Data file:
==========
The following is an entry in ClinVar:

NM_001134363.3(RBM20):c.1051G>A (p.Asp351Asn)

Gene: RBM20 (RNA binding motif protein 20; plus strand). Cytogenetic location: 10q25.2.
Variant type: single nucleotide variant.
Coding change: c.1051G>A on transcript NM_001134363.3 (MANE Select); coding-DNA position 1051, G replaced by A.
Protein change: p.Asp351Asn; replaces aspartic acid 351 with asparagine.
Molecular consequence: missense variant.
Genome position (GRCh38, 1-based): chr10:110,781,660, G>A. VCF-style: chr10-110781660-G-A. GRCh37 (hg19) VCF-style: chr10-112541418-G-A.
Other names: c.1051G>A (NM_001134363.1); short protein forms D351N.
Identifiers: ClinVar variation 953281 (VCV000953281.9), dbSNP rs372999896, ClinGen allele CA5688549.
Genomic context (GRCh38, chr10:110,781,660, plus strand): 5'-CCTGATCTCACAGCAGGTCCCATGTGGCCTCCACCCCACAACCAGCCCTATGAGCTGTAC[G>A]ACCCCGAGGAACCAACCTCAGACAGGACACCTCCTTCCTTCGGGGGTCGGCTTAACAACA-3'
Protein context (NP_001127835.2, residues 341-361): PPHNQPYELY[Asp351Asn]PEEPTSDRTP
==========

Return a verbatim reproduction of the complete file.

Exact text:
The following is an entry in ClinVar:

NM_001134363.3(RBM20):c.1051G>A (p.Asp351Asn)

Gene: RBM20 (RNA binding motif protein 20; plus strand). Cytogenetic location: 10q25.2.
Variant type: single nucleotide variant.
Coding change: c.1051G>A on transcript NM_001134363.3 (MANE Select); coding-DNA position 1051, G replaced by A.
Protein change: p.Asp351Asn; replaces aspartic acid 351 with asparagine.
Molecular consequence: missense variant.
Genome position (GRCh38, 1-based): chr10:110,781,660, G>A. VCF-style: chr10-110781660-G-A. GRCh37 (hg19) VCF-style: chr10-112541418-G-A.
Other names: c.1051G>A (NM_001134363.1); short protein forms D351N.
Identifiers: ClinVar variation 953281 (VCV000953281.9), dbSNP rs372999896, ClinGen allele CA5688549.
Genomic context (GRCh38, chr10:110,781,660, plus strand): 5'-CCTGATCTCACAGCAGGTCCCATGTGGCCTCCACCCCACAACCAGCCCTATGAGCTGTAC[G>A]ACCCCGAGGAACCAACCTCAGACAGGACACCTCCTTCCTTCGGGGGTCGGCTTAACAACA-3'
Protein context (NP_001127835.2, residues 341-361): PPHNQPYELY[Asp351Asn]PEEPTSDRTP